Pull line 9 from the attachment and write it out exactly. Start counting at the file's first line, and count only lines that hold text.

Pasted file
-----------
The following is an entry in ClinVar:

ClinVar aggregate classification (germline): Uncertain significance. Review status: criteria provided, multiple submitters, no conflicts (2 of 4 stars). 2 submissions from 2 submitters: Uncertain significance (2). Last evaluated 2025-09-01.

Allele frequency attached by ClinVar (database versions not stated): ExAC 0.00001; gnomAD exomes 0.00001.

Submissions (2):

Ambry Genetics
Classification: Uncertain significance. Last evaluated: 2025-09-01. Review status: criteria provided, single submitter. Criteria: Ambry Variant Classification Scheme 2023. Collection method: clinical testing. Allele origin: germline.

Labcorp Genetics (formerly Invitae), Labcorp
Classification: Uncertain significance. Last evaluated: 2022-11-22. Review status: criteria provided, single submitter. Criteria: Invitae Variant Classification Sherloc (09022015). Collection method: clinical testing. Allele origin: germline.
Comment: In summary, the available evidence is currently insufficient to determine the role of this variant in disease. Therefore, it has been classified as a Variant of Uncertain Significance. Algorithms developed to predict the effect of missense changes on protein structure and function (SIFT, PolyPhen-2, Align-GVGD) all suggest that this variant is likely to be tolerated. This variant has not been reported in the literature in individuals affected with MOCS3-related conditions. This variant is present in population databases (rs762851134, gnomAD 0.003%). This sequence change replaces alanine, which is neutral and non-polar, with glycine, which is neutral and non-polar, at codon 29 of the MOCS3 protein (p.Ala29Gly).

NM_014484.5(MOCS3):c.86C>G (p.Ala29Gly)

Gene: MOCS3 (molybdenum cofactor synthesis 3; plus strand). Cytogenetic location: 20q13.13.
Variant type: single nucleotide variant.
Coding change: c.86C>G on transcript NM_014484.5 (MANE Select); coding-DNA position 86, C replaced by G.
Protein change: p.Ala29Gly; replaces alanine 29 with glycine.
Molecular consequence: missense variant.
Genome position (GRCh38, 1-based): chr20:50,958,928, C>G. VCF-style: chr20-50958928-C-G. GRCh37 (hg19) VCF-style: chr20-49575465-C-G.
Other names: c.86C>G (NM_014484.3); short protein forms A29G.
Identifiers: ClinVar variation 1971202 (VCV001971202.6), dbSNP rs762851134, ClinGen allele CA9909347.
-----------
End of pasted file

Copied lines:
Comment: In summary, the available evidence is currently insufficient to determine the role of this variant in disease. Therefore, it has been classified as a Variant of Uncertain Significance. Algorithms developed to predict the effect of missense changes on protein structure and function (SIFT, PolyPhen-2, Align-GVGD) all suggest that this variant is likely to be tolerated. This variant has not been reported in the literature in individuals affected with MOCS3-related conditions. This variant is present in population databases (rs762851134, gnomAD 0.003%). This sequence change replaces alanine, which is neutral and non-polar, with glycine, which is neutral and non-polar, at codon 29 of the MOCS3 protein (p.Ala29Gly).